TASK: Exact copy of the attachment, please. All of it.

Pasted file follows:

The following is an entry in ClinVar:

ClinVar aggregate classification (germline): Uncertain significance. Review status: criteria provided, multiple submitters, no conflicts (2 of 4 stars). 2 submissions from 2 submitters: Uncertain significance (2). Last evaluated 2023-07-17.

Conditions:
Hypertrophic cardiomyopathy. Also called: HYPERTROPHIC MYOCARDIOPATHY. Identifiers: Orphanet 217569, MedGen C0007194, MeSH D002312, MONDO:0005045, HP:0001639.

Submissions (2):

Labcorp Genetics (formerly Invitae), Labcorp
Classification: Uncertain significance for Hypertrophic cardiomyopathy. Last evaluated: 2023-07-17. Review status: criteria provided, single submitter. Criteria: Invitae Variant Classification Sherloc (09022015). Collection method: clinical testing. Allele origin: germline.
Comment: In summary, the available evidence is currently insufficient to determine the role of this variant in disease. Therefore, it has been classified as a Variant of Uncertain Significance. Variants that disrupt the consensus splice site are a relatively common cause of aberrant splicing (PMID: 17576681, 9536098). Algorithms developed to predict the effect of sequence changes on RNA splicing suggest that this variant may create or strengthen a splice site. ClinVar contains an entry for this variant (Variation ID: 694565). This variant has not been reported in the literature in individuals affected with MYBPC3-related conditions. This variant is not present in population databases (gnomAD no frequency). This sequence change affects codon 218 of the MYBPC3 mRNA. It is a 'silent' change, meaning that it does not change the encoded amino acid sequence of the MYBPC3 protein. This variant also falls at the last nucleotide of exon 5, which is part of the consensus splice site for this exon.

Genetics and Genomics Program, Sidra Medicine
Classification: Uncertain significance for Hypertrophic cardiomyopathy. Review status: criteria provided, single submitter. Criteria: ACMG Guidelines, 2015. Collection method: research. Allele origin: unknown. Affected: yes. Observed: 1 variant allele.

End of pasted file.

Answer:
The following is an entry in ClinVar:

ClinVar aggregate classification (germline): Uncertain significance. Review status: criteria provided, multiple submitters, no conflicts (2 of 4 stars). 2 submissions from 2 submitters: Uncertain significance (2). Last evaluated 2023-07-17.

Conditions:
Hypertrophic cardiomyopathy. Also called: HYPERTROPHIC MYOCARDIOPATHY. Identifiers: Orphanet 217569, MedGen C0007194, MeSH D002312, MONDO:0005045, HP:0001639.

Submissions (2):

Labcorp Genetics (formerly Invitae), Labcorp
Classification: Uncertain significance for Hypertrophic cardiomyopathy. Last evaluated: 2023-07-17. Review status: criteria provided, single submitter. Criteria: Invitae Variant Classification Sherloc (09022015). Collection method: clinical testing. Allele origin: germline.
Comment: In summary, the available evidence is currently insufficient to determine the role of this variant in disease. Therefore, it has been classified as a Variant of Uncertain Significance. Variants that disrupt the consensus splice site are a relatively common cause of aberrant splicing (PMID: 17576681, 9536098). Algorithms developed to predict the effect of sequence changes on RNA splicing suggest that this variant may create or strengthen a splice site. ClinVar contains an entry for this variant (Variation ID: 694565). This variant has not been reported in the literature in individuals affected with MYBPC3-related conditions. This variant is not present in population databases (gnomAD no frequency). This sequence change affects codon 218 of the MYBPC3 mRNA. It is a 'silent' change, meaning that it does not change the encoded amino acid sequence of the MYBPC3 protein. This variant also falls at the last nucleotide of exon 5, which is part of the consensus splice site for this exon.

Genetics and Genomics Program, Sidra Medicine
Classification: Uncertain significance for Hypertrophic cardiomyopathy. Review status: criteria provided, single submitter. Criteria: ACMG Guidelines, 2015. Collection method: research. Allele origin: unknown. Affected: yes. Observed: 1 variant allele.